Wednesday, 16 April 2014

The Hobbit: The Desolation of Smaug

Peter Jackson has done it again. Not only has he brought a decades old novel to the silver screen but he’s given it such life, such character and such vision that you can really believe in it. The Lord of the Rings trilogy was arguably some of the finest film-making in modern history and at the same time remain faithful to its source material. Such was the effect of the trilogy, that it was only a matter of time before Jackson turned his attentions to the more light-hearted novel that J.R.R. Tolkien had created before even attempting LOTR - The Hobbit. The first film installment of this sub-series, An Unexpected Journey, launched back in December 2012 to good reviews and an even better box office result. This only begged the age-old question - can a sequel be as good as the first? Step up chapter 2, The Desolation of Smaug.


Taking place straight after the events of the first, Desolation gives us our heroic Hobbit, Bilbo Baggins (Martin Freeman) embarking on a journey across Middle-earth accompanied by the wizard Gandalf (Ian McKellen), the dwarf prince Thorin Oakenshield (Richard Armitage) and a whole host of other dwarves. Their objective? To help Thorin to reclaim his throne as King Under The Mountain from the evil dragon Smaug (Benedict Cumberbatch). Along the way they must deal with shape shifting bears, giant spiders, mysterious elves, orcs and even nefarious politicians (yep, that’s right) before they even encounter the great dragon himself.

If you’re expecting a huge epic like LOTR, then this isn’t quite the same. If anything, it’s more of a “dumbed-down” version. This, however, makes it considerably more light-hearted than its predecessors and deals with fewer dark themes, which makes for easier viewing than LOTR and the previous chapter. It’s not as grand, not as epic and not as disturbing as the others, but Desolation really doesn’t have to be. The novels were aimed more for children and that’s exactly how Jackson wants us to see this - it has a perfect blend of comedy, action and drama and in that respect it’s a perfect all-rounder. Kids may have been put off by the monsters in LOTR but there’s very little here to worry them. Well, maybe a dragon.


Speaking of which, it is the titular character that truly steals the show. Smaug is, arguably, one of cinema’s greatest dragons thanks to the way he is brought to life. He is so well detailed and created that he looks more realistic than most of the other actors in the film! Benedict Cumberbatch performs amazingly as the fire-breathing wyrm, his voice being the perfect mix of calmness, eeriness and forcefulness that it’s very difficult to envision anyone else in the role. He’s unrecognisable thanks to being able to change his voice so easily and effectively. The other actors also perform well and there’s even an especially surprising turn from Orlando Bloom, who reprises his role as elf Legolas from LOTR. Bloom seems to have settled into the role now, allowing him to flesh out the character of Legolas a little bit more.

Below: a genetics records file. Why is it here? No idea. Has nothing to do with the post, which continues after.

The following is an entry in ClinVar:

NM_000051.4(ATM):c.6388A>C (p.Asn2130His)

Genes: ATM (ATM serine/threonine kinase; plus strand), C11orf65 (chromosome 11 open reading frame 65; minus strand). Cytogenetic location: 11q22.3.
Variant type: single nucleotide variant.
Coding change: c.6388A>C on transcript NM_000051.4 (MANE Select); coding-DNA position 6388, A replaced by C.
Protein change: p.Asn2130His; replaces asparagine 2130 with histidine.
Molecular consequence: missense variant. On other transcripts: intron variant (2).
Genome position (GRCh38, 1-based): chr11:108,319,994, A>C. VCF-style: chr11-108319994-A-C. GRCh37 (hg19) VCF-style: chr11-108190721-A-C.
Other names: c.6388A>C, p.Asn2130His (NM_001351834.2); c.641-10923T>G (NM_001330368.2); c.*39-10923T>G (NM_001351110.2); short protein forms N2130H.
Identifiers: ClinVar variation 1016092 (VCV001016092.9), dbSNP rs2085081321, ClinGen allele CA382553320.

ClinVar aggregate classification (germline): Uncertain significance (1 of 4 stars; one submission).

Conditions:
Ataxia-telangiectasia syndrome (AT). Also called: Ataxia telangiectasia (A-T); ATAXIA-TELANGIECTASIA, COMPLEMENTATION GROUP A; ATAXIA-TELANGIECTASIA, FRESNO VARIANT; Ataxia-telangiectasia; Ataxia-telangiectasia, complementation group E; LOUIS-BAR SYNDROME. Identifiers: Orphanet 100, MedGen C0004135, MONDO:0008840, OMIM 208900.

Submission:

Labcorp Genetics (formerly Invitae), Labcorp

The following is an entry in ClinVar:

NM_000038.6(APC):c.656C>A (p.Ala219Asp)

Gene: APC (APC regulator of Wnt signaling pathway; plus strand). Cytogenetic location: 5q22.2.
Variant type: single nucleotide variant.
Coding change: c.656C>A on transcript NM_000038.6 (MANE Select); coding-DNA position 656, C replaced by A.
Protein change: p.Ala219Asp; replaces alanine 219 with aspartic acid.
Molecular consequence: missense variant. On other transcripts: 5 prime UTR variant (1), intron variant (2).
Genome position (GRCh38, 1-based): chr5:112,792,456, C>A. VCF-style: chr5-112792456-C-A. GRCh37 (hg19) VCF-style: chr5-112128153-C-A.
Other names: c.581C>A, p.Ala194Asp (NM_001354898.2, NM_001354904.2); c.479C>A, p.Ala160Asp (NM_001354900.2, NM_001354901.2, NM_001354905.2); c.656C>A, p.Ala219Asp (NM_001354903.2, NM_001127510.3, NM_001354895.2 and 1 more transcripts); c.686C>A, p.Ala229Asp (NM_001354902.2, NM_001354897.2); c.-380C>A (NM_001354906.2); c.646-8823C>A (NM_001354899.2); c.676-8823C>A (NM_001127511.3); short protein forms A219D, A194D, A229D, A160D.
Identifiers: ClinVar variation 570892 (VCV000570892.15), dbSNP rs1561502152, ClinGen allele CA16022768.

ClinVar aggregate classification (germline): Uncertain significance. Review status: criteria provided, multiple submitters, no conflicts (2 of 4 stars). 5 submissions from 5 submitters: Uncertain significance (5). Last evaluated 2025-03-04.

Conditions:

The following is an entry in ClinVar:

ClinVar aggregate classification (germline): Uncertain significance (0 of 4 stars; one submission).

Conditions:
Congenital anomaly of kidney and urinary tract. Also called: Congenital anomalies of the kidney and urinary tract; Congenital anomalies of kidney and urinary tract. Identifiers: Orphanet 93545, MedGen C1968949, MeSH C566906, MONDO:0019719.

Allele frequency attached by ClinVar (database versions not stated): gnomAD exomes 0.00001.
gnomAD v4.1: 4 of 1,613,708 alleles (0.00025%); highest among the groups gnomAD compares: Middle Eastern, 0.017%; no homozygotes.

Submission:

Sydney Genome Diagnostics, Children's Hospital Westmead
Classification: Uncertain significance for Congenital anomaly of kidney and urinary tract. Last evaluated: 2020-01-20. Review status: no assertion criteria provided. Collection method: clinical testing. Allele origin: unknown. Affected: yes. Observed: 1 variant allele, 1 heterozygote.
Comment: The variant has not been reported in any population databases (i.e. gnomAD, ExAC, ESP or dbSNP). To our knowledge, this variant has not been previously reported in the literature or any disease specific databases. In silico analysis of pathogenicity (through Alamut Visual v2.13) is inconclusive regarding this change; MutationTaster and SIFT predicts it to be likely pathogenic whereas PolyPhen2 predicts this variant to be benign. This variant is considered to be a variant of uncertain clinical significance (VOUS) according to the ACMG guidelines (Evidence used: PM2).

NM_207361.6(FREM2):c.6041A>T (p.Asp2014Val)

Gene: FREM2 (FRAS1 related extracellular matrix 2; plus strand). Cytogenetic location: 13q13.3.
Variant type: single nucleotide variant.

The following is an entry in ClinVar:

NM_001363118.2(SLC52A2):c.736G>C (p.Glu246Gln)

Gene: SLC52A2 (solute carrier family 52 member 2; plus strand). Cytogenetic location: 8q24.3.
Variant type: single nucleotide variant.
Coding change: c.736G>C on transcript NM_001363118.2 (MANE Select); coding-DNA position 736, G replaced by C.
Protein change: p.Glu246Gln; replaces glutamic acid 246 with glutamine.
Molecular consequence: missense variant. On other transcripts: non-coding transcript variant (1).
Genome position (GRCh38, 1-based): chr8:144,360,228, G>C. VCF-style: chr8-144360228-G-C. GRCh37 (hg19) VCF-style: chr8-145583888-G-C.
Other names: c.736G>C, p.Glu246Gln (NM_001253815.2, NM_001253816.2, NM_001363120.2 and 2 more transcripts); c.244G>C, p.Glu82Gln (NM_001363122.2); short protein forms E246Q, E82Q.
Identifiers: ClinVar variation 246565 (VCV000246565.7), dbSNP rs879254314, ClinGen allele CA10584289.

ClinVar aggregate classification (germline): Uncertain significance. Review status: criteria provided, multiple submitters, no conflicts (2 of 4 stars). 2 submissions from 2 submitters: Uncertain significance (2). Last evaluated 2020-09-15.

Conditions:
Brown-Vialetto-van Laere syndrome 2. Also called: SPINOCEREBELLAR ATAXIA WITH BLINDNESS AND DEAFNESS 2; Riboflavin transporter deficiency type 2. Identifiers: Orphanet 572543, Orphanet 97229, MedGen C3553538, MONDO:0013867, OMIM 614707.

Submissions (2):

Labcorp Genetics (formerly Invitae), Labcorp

The film looks absolutely astonishing, making LOTR and the last installment seem less impressive, and something that is both good and bad. It makes Desolation seem like the pinnacle of Jackson’s creativity and visual representation of Middle-earth and makes it the most visually impressive of the series, but it also indicates it relies very heavily on visual effects rather than conventional means of action. Granted, all of Jackson’s films thus far have done that and it would be exceptionally difficult to replicate the majority of what happens without visual effects. The problem here is that the effects can get in the way of the story and sometimes we’re so blinded by what we see on screen, that we forget there’s a story to be told here.

When we do focus on the story, it’s actually flawed. There are huge sections of the film that deal with the relationship between the elf Tauriel (Evangeline Lilly) and the dwarf Kili (Aidan Turner). The film intends to portray their blossoming romance but does it so quickly and suddenly; it doesn’t quite work and doesn’t feel as natural as it should. Due to the fact that Jackson created Tauriel just for the film, it doesn’t sit well within the “The Hobbit” narrative either. This constant referral to the romance also jars the whole story, instead of focusing on the main storyline we are forced to watch this coupling of dwarf and elf. This to-ing and fro-ing between storylines also adds numerous plot holes and events that are never referred to again. It’s a shame because if Tauriel was either cut out or had reduced screen time, the film may have flowed better and allowed us to see more of Smaug.


Overall, Desolation is a fine entry to an already established series and nearly improves on all aspects over An Unexpected Journey. It’s funnier, quicker, more action-packed and looks far more impressive and makes the world of Middle-Earth more accessible for younger viewers. Smaug is simply amazing and has earned a place in Hollywood as one of the finest cinematic dragons of all time, thanks to an outstanding performance by Cumberbatch. The film falters hugely in terms of plot however, attempting to tell too many stories in one installment with the relationship between certain characters focused on unnecessarily. Still, it makes for a hugely enjoyable watch and is arguably one of the finer films of last year. Well done, Mr. Jackson.

The Hobbit: The Desolation of Smaug gets a 4/5.

[★★★★☆]

J.Smith


The Hobbit: The Desolation of Smaug at CeX



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